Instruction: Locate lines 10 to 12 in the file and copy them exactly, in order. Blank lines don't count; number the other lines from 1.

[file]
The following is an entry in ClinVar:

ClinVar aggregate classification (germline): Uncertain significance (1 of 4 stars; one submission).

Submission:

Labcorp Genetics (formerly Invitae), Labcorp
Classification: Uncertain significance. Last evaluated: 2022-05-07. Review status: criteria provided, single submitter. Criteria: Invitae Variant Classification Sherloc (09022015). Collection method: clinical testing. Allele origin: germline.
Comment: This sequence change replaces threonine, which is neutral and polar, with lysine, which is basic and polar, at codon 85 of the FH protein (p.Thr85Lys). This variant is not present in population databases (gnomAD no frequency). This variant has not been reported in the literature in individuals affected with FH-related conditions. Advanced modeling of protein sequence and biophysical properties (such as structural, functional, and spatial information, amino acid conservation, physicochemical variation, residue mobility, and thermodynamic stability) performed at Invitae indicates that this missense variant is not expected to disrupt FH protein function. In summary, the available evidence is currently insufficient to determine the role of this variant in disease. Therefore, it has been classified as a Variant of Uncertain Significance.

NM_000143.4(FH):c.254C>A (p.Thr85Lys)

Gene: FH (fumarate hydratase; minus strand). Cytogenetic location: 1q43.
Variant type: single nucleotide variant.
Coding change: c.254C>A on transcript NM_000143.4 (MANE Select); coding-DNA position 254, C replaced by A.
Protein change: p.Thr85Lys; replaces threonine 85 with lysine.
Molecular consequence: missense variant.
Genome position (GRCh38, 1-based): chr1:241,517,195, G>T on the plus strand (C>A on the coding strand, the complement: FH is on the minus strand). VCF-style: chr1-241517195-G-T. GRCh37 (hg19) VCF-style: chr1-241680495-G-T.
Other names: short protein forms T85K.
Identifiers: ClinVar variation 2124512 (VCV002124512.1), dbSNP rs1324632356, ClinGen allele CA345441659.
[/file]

Coding change: c.254C>A on transcript NM_000143.4 (MANE Select); coding-DNA position 254, C replaced by A.
Protein change: p.Thr85Lys; replaces threonine 85 with lysine.
Molecular consequence: missense variant.